Recommended Reading for Gamers: The Annotated Alice

By SarcasmancerSarcasmancer
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If you think deeply about videogames, consider them philosophically and conceptually, you should read Alice in Wonderland and Through the Looking-Glass. Yes, the ones written by Lewis Carroll over one hundred and thirty years ago. No, I’m not joking. Yes, I am sober. No, I’m not running out of ideas. And believe it or not, this recommendation has absolutely nothing to do with Burton and Depp’s upcoming Alice movie. I admit, this recommendation may not be for every gamer or even for every average gamer. Usually I try to recommend titles I think the average Joe Joystick will find entertaining. This time I'm aiming for something a little higher; a box of brain candy for all the level designers, game developers and gaming critics out there.

Alice’s adventures are not noteworthy because they are stories based on games, but rather, because they are stories set inside of game-worlds. This may seem like a trivial distinction, or a designation which is identical to any novel set in a fantasy world, but the acknowledgment of rules and the game like nature of the world sets it apart from Tolkien and Lucas’ lot. This self-awareness allows the game to function as meditations on venturing through fictional realities; the very practice which defines modern gaming. Hyperbole you say? Consider what our hobby entails.


Some 'Mood Music' for your listening pleasure. Credit to Shihnong for introducing it to me

Every time you play a game, you start by shrinking yourself down into an avatar through the looking glass magic of the Screen (computer, television or phone- it doesn’t matter); a practice which parallels Alice’s experience with the potion at the beginning of Wonderland. And just as it was for Alice, this initial shrinkage act it is frequently the first of many shape changing experiences for players, what with magic mushrooms, raccoon feathers and other various upgrades. Even when playing a sports title or a car racing game, you are walking in wonderland, as you have assumed the role of a car (not a driver), or a virtual body whose abilities are limited to sports related actions.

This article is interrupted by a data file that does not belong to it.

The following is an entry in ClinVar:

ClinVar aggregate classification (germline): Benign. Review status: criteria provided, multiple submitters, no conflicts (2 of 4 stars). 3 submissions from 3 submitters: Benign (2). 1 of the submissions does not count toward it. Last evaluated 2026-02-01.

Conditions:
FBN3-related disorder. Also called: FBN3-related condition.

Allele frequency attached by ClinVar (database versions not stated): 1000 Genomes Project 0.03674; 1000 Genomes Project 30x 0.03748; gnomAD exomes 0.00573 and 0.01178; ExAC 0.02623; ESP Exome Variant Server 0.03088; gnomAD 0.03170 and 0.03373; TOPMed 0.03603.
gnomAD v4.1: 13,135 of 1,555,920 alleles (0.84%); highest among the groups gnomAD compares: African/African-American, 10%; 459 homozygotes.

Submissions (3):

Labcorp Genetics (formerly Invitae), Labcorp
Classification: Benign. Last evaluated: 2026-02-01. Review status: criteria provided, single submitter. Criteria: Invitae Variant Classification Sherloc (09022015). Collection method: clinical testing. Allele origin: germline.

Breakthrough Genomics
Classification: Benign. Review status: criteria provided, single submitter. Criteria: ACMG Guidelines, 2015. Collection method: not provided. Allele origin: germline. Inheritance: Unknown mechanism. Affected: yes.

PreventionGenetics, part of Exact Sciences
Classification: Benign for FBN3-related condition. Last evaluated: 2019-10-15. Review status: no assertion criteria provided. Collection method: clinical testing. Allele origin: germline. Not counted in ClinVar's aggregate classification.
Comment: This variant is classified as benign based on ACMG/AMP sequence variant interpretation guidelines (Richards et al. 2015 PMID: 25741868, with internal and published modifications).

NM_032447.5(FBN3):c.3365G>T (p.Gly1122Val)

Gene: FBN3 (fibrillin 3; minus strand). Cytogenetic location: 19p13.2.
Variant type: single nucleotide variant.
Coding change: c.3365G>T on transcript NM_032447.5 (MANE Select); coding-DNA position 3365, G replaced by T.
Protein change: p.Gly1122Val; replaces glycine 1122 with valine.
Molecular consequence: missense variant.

The gaming parallels of Through the Looking-Glass are even prominant than those in Wonderland. As Alice jumps her brooks (which parallel the ranks of a chess board), her environment drastically changes, like the levels in a video game. Each step also takes her a step closer to becoming ‘a queen,’ so she is effectively leveling up as she moves forward. This idea of realities which hinge upon the binary, worlds that can completely change when a 1 changes to a 0, is information age stuff. Looking-Glass may not have been intended as a critique of virtual reality, but it can certainly function as such.

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I'm barely scratching the surface here. People have been writing about and analyzing Carroll's stories since they came out, and they are still going strong. Granted, most of what has been written examines Alice from a literary or mathematical perspective, so the game play interpretation is wide open, save for what has been written about Chess in the second book. "Why bother?" you ask? The Alice stories are a gold mine of level design ideas and gameplay concepts! Some of the most iconic elements of Mario's gameplay parallel elements in Carroll's writing (Shape changing Magic Mushrooms, Pipes representing rabbit holes) and people still talk about American McGee's Alice even though it came out years ago. Incidentally, if anybody knows where I can find a copy, tell me and I will write a review of it.

In order to get the most out of Alice, I recommend picking up Marten Gardner’s Annotated Alice. It is a gorgeous book (pictured at the top), it contains both stories (and a few chapters which were edited out of Looking-Glass) and a staggering degree of analysis. Have fun through the Looking-glass!

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